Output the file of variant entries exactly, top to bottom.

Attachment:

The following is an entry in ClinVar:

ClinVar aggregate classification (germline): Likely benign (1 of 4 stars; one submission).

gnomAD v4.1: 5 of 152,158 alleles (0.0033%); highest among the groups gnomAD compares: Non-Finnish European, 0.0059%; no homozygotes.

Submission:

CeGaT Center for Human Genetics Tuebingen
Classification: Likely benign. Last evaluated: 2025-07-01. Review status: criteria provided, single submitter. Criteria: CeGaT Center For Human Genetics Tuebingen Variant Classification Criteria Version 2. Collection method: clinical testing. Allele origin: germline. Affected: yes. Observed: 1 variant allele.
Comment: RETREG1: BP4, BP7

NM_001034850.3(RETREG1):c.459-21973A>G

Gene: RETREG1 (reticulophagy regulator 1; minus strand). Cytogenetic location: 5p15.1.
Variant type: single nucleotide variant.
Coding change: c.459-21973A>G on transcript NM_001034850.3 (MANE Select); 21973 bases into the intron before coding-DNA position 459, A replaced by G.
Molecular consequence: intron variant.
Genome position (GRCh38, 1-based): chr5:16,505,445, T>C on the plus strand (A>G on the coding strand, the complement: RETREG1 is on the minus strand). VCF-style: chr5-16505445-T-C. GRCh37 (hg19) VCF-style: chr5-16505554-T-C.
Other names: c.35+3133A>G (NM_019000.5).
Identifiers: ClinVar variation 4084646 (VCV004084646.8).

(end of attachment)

The following is an entry in ClinVar:

ClinVar aggregate classification (germline): Likely benign (1 of 4 stars; one submission).

gnomAD v4.1: 5 of 152,158 alleles (0.0033%); highest among the groups gnomAD compares: Non-Finnish European, 0.0059%; no homozygotes.

Submission:

CeGaT Center for Human Genetics Tuebingen
Classification: Likely benign. Last evaluated: 2025-07-01. Review status: criteria provided, single submitter. Criteria: CeGaT Center For Human Genetics Tuebingen Variant Classification Criteria Version 2. Collection method: clinical testing. Allele origin: germline. Affected: yes. Observed: 1 variant allele.
Comment: RETREG1: BP4, BP7

NM_001034850.3(RETREG1):c.459-21973A>G

Gene: RETREG1 (reticulophagy regulator 1; minus strand). Cytogenetic location: 5p15.1.
Variant type: single nucleotide variant.
Coding change: c.459-21973A>G on transcript NM_001034850.3 (MANE Select); 21973 bases into the intron before coding-DNA position 459, A replaced by G.
Molecular consequence: intron variant.
Genome position (GRCh38, 1-based): chr5:16,505,445, T>C on the plus strand (A>G on the coding strand, the complement: RETREG1 is on the minus strand). VCF-style: chr5-16505445-T-C. GRCh37 (hg19) VCF-style: chr5-16505554-T-C.
Other names: c.35+3133A>G (NM_019000.5).
Identifiers: ClinVar variation 4084646 (VCV004084646.8).